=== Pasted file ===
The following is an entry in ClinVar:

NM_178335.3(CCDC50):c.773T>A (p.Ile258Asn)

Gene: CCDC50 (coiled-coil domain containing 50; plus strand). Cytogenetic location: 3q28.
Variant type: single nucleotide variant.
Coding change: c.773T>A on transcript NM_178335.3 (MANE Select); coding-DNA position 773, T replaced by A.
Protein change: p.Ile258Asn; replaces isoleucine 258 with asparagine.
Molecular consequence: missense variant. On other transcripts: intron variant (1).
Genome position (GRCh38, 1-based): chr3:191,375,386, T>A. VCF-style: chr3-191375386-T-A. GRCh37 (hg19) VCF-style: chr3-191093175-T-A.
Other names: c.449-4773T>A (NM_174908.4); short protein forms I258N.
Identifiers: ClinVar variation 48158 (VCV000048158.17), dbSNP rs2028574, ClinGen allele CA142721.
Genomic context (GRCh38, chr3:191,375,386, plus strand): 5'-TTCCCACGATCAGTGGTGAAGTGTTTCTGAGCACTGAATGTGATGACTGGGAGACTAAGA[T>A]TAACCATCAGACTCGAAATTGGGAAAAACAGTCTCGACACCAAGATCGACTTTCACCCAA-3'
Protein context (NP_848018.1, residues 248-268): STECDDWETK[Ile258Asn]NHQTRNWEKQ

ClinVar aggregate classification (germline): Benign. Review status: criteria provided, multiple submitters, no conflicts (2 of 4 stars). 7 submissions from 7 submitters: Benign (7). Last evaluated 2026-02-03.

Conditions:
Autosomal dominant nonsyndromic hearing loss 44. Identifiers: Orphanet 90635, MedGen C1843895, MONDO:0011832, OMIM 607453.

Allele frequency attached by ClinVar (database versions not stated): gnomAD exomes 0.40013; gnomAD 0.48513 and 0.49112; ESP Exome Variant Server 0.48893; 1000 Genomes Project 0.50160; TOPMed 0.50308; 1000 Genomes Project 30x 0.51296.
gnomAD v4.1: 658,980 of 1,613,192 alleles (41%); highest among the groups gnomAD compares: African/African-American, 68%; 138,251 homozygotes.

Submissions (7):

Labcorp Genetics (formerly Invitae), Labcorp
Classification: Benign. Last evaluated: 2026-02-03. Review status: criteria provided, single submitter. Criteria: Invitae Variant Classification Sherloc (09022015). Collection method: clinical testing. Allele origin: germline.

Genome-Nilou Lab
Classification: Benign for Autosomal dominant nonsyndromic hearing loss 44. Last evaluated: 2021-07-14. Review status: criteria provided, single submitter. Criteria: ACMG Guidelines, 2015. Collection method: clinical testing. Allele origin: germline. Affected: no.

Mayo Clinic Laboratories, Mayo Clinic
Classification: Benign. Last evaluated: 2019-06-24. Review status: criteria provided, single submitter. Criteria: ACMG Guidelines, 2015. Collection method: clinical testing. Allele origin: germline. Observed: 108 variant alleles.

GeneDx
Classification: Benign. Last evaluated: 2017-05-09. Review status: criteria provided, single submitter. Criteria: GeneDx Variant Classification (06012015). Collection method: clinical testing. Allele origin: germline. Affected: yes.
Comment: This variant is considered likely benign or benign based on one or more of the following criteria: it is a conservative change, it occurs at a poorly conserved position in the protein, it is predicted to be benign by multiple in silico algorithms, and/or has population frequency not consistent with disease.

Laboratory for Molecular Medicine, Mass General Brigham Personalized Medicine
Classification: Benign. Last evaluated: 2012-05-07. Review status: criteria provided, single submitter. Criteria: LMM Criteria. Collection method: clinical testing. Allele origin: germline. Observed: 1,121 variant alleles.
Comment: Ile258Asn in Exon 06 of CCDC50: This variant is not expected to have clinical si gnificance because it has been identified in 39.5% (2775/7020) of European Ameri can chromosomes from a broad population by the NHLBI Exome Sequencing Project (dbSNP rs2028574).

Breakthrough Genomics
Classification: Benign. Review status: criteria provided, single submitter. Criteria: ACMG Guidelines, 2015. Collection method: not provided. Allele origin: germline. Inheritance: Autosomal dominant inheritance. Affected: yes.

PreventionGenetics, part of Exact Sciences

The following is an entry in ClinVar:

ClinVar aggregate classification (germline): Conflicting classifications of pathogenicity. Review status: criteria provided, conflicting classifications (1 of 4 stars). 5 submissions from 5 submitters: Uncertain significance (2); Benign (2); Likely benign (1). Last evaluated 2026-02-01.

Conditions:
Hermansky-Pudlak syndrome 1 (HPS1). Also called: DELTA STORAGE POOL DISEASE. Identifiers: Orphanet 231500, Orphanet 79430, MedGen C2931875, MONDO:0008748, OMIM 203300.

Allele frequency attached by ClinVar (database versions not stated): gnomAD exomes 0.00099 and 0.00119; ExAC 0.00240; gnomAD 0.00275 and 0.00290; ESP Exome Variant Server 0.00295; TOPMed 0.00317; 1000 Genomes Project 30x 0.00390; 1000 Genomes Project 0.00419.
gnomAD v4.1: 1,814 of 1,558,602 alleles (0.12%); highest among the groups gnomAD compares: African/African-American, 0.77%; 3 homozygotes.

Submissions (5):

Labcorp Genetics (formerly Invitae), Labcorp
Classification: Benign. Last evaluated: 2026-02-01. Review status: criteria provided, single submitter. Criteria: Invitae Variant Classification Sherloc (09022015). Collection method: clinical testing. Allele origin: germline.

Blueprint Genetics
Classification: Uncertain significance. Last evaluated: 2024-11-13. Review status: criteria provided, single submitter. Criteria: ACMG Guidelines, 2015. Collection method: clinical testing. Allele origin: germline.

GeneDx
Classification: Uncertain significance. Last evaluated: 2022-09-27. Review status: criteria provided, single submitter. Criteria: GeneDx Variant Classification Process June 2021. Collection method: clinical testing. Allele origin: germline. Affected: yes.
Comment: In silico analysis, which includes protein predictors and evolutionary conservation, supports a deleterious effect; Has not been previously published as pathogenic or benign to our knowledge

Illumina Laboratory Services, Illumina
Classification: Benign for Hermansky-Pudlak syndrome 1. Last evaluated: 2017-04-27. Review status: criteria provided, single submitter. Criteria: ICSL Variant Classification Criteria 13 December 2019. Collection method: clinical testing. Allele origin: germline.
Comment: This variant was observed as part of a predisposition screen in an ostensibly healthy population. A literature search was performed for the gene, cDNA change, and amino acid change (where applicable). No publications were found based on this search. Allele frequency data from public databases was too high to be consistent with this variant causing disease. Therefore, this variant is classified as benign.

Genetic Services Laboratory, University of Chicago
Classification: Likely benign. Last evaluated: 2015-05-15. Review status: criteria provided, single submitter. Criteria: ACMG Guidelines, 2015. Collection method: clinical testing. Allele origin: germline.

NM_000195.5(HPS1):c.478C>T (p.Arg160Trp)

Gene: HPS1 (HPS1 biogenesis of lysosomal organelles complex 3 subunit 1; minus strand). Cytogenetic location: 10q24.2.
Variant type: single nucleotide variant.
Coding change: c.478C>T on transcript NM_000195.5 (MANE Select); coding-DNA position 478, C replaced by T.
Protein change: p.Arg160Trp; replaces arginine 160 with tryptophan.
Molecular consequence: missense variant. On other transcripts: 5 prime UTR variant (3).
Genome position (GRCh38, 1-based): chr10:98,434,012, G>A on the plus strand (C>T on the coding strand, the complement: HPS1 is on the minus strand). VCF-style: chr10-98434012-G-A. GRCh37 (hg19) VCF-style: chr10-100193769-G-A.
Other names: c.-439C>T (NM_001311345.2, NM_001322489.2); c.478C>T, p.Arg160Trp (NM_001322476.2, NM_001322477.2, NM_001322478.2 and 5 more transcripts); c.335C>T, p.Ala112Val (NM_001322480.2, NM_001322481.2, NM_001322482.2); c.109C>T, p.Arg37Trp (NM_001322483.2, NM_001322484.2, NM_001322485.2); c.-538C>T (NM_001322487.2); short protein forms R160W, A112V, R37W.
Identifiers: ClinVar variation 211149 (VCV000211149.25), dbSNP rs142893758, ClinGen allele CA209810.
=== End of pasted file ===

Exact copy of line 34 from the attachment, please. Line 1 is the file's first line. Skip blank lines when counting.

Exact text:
The following is an entry in ClinVar: